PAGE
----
smartphone addiction

Anyone who owns a smartphone knows how easily you reach for it in a moment of boredom, or because you’re convinced you heard
Imagine how society initially reacted to the introduction of the motor car, or the TV set. These things are now fully, and warmly, embraced like a family member and regarded as the social norm.....but what about the impact of technology on human emotions?
And what of the endless spinning of messages and comments and demands? If we fidget with our every thought to kill time, are we destroying all those moments which really matter, passing the spinning to everyone around us like a fidgety, blurring virus?
The first two days of being without a phone were euphoric. I felt rogue, emboldened - I became a productive, uninterrupted human being. (This is mainly because being without phone relieves you of lots and lots of chores.)
I have to be honest, I am not a big fan of my iPhone. Most of the time uninterrupted use of my phone causes anxiety for and delayed responses in my relationships. It's overwhelming to be constantly digitally engaged.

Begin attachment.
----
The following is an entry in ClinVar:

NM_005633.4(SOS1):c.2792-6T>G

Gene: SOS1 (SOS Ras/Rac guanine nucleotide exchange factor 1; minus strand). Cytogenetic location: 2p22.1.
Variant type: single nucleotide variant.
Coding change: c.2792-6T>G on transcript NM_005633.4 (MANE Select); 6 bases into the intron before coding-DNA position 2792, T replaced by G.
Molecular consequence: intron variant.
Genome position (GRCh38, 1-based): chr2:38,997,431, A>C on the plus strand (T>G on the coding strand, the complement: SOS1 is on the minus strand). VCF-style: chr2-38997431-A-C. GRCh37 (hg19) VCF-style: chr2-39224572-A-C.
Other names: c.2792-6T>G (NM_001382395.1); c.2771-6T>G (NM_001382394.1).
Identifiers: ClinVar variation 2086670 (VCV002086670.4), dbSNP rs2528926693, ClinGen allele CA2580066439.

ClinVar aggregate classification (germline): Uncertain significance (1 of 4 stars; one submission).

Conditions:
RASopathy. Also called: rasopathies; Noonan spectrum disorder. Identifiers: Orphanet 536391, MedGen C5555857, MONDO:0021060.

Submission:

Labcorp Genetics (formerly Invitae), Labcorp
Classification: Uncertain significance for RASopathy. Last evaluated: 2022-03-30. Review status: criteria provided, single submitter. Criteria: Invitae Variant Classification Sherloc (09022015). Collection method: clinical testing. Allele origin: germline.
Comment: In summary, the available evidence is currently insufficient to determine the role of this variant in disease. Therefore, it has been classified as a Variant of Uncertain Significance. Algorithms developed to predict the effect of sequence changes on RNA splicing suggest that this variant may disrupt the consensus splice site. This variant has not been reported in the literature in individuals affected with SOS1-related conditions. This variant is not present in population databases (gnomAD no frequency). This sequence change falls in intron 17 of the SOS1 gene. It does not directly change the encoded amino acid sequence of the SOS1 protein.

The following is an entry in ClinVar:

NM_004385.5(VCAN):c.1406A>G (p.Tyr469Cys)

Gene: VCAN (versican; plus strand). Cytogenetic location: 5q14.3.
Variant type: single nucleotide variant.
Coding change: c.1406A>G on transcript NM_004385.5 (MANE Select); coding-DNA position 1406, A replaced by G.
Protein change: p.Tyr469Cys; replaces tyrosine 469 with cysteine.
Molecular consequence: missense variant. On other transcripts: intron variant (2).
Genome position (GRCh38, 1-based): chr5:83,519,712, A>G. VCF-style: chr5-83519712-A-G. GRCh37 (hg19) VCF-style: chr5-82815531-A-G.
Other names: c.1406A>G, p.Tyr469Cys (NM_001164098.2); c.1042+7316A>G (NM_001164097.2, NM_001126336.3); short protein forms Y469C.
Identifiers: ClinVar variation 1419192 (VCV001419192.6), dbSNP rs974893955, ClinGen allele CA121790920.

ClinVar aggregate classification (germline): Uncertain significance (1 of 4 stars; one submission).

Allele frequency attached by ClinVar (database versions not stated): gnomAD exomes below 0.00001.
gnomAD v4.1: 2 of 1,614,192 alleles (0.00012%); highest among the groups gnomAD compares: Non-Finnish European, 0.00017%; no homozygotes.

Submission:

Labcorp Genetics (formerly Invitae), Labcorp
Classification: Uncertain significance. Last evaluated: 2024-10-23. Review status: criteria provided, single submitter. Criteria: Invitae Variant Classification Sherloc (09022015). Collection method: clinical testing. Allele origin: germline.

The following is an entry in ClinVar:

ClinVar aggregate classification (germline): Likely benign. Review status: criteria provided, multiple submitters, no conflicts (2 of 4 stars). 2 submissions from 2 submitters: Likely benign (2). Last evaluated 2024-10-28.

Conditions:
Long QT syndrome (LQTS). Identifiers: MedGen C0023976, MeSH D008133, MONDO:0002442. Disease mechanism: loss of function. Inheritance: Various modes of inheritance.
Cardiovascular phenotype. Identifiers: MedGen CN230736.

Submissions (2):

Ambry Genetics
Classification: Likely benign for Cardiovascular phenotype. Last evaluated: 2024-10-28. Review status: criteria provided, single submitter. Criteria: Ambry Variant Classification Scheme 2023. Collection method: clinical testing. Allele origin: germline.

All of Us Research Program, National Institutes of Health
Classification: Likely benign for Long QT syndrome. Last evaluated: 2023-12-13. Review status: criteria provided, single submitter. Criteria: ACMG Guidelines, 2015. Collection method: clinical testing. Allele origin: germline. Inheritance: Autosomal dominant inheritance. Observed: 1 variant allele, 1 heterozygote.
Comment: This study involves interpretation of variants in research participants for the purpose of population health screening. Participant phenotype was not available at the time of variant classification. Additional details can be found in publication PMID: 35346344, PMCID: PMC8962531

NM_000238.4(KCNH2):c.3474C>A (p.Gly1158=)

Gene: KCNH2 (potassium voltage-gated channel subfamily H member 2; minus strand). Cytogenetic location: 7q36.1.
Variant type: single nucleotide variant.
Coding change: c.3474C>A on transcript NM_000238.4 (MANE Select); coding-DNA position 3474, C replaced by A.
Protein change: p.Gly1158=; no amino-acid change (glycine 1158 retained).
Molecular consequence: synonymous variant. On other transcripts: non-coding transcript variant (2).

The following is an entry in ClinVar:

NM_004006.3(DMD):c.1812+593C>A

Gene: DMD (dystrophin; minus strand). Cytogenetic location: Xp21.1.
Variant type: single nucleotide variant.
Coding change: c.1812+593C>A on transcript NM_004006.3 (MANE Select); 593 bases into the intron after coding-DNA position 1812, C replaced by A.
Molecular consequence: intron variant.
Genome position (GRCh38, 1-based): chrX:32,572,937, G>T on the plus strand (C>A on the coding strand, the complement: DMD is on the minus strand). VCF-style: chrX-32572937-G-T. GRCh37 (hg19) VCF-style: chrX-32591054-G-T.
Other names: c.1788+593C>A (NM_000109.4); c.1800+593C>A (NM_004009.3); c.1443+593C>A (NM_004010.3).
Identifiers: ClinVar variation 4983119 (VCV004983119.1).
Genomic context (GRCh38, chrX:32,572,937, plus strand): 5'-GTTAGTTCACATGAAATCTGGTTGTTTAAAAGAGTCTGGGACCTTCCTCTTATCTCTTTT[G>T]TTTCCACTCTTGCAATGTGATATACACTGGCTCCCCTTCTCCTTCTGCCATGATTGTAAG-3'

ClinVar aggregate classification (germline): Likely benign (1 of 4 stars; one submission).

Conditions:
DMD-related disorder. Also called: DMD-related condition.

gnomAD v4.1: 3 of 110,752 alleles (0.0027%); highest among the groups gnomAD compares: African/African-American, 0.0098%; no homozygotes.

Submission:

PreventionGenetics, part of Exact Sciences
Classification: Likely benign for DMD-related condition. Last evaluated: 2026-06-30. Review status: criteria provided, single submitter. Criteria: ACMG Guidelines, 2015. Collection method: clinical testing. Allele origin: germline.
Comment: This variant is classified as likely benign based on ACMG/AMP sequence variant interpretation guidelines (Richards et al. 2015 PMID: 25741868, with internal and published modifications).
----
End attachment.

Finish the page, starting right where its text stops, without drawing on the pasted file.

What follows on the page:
The British public has an addiction problem, it's increasing all the time and it costs us a fortune each year. We are of
The president of a well-renowned Japanese university has told students they should give up their "poisonous" high-tech phones
The Pope has issued a warning to young people that they're wasting 'too many hours on futile things' like smartphones, daytime
My name is Cynthia, and I am a self-confessed addict. I have an addiction to my smartphone. It's the first thing I look at in the morning, and the last thing at night, and I just can't function without it. So much so, that my hubby has suggested I seek rehab as he simply no longer wishes to compete with it!